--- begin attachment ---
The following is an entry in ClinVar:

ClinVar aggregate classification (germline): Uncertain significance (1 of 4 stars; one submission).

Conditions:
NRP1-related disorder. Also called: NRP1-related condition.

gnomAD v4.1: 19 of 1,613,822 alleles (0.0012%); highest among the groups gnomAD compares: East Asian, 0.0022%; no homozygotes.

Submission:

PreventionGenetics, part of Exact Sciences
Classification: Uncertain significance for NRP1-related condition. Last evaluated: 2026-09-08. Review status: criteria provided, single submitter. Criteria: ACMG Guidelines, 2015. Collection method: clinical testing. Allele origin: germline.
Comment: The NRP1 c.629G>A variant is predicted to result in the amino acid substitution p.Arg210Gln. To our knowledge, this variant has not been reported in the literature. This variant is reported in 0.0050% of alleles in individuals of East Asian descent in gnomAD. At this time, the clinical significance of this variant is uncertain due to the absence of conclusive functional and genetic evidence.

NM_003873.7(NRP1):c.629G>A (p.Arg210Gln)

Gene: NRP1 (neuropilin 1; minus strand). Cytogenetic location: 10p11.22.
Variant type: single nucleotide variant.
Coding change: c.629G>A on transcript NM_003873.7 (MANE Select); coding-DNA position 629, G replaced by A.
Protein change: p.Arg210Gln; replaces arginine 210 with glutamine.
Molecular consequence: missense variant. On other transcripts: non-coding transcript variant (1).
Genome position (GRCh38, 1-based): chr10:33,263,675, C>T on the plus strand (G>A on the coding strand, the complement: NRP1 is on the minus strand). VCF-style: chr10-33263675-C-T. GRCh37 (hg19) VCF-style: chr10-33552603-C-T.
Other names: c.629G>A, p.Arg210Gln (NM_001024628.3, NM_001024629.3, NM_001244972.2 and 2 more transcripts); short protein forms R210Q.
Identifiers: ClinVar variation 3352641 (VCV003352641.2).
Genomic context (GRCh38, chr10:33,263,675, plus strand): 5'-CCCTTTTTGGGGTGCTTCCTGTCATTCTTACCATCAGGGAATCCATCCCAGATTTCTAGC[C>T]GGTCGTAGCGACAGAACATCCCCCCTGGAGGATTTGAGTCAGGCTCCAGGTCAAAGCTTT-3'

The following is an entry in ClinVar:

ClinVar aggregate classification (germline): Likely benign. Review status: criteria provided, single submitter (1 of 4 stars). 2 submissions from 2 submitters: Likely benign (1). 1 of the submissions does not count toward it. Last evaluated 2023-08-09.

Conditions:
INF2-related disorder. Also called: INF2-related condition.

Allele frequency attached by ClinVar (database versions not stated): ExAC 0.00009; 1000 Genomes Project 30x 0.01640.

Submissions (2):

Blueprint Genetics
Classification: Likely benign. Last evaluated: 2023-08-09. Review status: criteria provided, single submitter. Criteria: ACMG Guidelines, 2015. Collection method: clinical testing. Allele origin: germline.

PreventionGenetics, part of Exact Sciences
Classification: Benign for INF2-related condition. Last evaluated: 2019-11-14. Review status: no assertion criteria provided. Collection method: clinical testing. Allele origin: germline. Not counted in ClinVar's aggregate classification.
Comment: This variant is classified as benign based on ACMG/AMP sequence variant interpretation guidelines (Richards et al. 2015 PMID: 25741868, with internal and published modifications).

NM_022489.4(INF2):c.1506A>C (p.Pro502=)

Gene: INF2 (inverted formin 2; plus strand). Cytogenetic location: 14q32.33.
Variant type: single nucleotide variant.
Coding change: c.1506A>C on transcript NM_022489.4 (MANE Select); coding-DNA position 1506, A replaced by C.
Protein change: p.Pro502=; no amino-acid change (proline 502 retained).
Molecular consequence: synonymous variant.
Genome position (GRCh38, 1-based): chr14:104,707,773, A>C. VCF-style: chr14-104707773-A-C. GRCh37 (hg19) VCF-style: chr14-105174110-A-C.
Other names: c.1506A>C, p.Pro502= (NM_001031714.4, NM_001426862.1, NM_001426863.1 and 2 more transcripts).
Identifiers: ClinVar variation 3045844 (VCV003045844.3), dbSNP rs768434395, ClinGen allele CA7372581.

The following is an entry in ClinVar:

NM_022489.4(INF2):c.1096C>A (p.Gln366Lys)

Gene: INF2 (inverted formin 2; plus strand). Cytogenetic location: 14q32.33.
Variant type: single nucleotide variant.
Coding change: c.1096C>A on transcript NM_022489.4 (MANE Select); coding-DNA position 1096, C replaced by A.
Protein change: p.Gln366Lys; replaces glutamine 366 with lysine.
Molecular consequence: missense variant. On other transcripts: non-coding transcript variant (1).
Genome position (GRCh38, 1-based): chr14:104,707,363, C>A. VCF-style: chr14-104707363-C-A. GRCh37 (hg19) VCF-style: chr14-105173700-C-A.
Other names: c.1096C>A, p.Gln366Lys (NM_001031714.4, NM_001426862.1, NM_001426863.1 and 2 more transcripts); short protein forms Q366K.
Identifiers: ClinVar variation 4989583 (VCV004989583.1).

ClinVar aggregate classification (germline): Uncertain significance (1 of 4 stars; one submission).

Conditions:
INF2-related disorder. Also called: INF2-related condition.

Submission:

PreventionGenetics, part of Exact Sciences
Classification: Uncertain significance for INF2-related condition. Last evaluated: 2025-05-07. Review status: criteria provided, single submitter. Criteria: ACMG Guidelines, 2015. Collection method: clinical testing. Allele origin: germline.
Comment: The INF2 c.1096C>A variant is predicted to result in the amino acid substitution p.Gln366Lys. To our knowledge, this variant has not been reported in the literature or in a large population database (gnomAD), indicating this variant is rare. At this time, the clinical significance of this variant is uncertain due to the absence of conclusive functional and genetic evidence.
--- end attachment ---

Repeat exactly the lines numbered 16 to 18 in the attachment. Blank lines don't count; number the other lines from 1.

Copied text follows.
Genome position (GRCh38, 1-based): chr10:33,263,675, C>T on the plus strand (G>A on the coding strand, the complement: NRP1 is on the minus strand). VCF-style: chr10-33263675-C-T. GRCh37 (hg19) VCF-style: chr10-33552603-C-T.
Other names: c.629G>A, p.Arg210Gln (NM_001024628.3, NM_001024629.3, NM_001244972.2 and 2 more transcripts); short protein forms R210Q.
Identifiers: ClinVar variation 3352641 (VCV003352641.2).